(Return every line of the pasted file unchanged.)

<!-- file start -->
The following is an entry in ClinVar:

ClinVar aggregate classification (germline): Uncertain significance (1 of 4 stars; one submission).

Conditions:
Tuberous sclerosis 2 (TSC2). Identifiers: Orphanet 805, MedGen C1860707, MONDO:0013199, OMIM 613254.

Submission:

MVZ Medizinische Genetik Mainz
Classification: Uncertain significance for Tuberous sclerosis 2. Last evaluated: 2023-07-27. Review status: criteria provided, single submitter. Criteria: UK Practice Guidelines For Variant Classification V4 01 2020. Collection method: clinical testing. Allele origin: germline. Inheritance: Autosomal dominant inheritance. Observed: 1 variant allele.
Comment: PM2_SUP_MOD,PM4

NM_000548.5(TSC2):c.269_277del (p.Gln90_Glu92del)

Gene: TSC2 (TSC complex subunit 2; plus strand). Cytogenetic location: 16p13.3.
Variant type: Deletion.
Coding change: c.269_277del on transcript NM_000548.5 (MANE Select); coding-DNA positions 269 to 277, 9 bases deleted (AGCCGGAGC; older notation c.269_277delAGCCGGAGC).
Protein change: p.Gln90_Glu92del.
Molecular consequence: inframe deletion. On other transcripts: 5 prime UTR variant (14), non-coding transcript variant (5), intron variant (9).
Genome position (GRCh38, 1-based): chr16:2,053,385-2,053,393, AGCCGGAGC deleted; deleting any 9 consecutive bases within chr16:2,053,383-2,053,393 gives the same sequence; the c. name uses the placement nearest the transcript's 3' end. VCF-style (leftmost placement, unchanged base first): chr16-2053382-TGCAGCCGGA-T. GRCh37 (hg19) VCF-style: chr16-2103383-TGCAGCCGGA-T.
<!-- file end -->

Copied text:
The following is an entry in ClinVar:

ClinVar aggregate classification (germline): Uncertain significance (1 of 4 stars; one submission).

Conditions:
Tuberous sclerosis 2 (TSC2). Identifiers: Orphanet 805, MedGen C1860707, MONDO:0013199, OMIM 613254.

Submission:

MVZ Medizinische Genetik Mainz
Classification: Uncertain significance for Tuberous sclerosis 2. Last evaluated: 2023-07-27. Review status: criteria provided, single submitter. Criteria: UK Practice Guidelines For Variant Classification V4 01 2020. Collection method: clinical testing. Allele origin: germline. Inheritance: Autosomal dominant inheritance. Observed: 1 variant allele.
Comment: PM2_SUP_MOD,PM4

NM_000548.5(TSC2):c.269_277del (p.Gln90_Glu92del)

Gene: TSC2 (TSC complex subunit 2; plus strand). Cytogenetic location: 16p13.3.
Variant type: Deletion.
Coding change: c.269_277del on transcript NM_000548.5 (MANE Select); coding-DNA positions 269 to 277, 9 bases deleted (AGCCGGAGC; older notation c.269_277delAGCCGGAGC).
Protein change: p.Gln90_Glu92del.
Molecular consequence: inframe deletion. On other transcripts: 5 prime UTR variant (14), non-coding transcript variant (5), intron variant (9).
Genome position (GRCh38, 1-based): chr16:2,053,385-2,053,393, AGCCGGAGC deleted; deleting any 9 consecutive bases within chr16:2,053,383-2,053,393 gives the same sequence; the c. name uses the placement nearest the transcript's 3' end. VCF-style (leftmost placement, unchanged base first): chr16-2053382-TGCAGCCGGA-T. GRCh37 (hg19) VCF-style: chr16-2103383-TGCAGCCGGA-T.